'Bohemian Rhapsody' is the Escape From Reality We All Need Right Now - NBC Southern California

'Bohemian Rhapsody' is the Escape From Reality We All Need Right Now

"Bohemian Rhapsody" takes us back in time to when Queen was rock royalty.

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    'Bohemian Rhapsody' is the Escape From Reality We All Need Right Now
    DF-25953 – L-R: Joe Mazzello (John Deacon), Ben Hardy (Roger Taylor), Rami Malek (Freddie Mercury), and Gwilym Lee (Brian May) star in Twentieth Century Fox’s BOHEMIAN RHAPSODY. Photo Credit: Alex Bailey.

    You'd be hard-pressed to find anyone who hasn't heard of at least one Queen song. "We Are the Champions" and "We Will Rock You" are staples of any sporting event soundtrack. And thanks to "Wayne's World," we'll never hear "Bohemian Rhapsody" the same way again.

    Now fans can embrace every Queen hit all over again with the new movie "Bohemian Rhapsody." The film feels like a love letter to Queen's music. I glanced around the theater during a recent media screening and almost everyone was bobbing their head or tapping their toes or singing with each song. The music is done so well, that it feels like you've left the theater, gone back in time, and are sitting front row at a Queen concert.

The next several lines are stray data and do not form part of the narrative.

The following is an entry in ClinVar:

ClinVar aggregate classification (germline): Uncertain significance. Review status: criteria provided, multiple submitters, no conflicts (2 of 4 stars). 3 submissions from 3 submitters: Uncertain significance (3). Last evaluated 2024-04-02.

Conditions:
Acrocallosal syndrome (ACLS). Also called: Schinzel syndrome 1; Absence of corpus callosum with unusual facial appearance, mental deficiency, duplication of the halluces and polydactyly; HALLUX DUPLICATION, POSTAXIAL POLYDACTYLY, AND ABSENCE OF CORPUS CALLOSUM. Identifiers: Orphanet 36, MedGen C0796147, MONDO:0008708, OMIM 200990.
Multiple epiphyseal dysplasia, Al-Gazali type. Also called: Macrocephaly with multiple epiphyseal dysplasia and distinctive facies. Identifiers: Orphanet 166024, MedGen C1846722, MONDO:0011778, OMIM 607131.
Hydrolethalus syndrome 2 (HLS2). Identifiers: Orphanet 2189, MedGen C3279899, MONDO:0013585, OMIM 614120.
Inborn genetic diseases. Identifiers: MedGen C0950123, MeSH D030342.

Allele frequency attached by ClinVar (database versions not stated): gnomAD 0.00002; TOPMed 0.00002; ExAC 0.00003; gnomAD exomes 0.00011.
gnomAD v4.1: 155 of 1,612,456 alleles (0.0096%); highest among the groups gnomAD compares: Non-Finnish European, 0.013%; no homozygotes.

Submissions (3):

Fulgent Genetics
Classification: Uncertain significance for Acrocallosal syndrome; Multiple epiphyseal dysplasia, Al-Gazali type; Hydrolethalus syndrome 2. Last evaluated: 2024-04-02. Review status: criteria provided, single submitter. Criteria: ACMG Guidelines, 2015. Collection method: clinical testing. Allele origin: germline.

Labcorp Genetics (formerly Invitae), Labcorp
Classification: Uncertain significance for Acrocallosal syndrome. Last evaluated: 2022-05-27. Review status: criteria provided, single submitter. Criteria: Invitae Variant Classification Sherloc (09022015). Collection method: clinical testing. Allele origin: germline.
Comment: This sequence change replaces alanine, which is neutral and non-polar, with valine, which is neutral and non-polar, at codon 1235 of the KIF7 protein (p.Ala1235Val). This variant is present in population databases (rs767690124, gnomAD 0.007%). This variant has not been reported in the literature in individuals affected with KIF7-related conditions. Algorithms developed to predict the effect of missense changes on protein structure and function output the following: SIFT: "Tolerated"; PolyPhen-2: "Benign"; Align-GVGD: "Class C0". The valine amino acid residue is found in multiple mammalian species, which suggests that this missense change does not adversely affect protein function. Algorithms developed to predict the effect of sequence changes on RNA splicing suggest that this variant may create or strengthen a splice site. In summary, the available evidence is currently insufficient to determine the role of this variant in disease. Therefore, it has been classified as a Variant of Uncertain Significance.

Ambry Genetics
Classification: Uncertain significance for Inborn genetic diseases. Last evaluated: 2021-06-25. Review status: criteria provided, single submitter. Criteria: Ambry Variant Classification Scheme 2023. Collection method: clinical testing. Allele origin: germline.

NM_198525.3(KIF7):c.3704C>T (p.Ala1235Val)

Actually, we were sitting in the front row so maybe that's why it felt that way.

    And although the movie is about the band and the music, the real star is Freddie Mercury played by Rami Malek ("Mr. Robot"). During the performance scenes, he isn't aping Mercury's signature style, he's embodying it. Every fist pump, hip thrust and sweat-filled gyration felt like an homage to Freddie Mercury and it was electric to watch.

    It's been over 25 years since Freddie Mercury died of AIDS-related bronchial pneumonia and this film does a beautiful job of taking us through the highs, and lows, of his life. Some have criticized the movie for "glossing over" Mercury's personal life and sexuality but it feels like they are missing the point. This movie isn't a Freddie Mercury biopic that needs to delve into the details of his sex life. This is a movie about Queen, how they came together, rocked our faces off, then tragically lost a talented member of the band. The scenes in the studio where the band is creating new sounds, finding a new energy and pushing boundaries of rock at the time are some of the most entertaining in the film.

    It also feels like a celebration of their music and how someone can be on top of the world, yet feel so alone.

    The Queen story is fleshed out by screenwriter Anthony McCarten ("The Darkest Hour"), no doubt after some input from surviving members of the band and people who were close to the band. And in some parts you're left wondering, is that really how he got the idea for this song? We may never know for sure, but it sure is fun to watch. Audiences can decide for themselves if this is the real life, or is it just fantasy.

    "Bohemian Rhapsody" opens in theaters November 2nd. It stars Rami Malek, Lucy Boynton (Murder on the Orient Express), Gwilym Lee (Jamestown), Ben Hardy (The Women in White), Joe Mazzello (Jurassic Park), and Mike Myers (Austin Powers) as EMI Records' Ray Foster.

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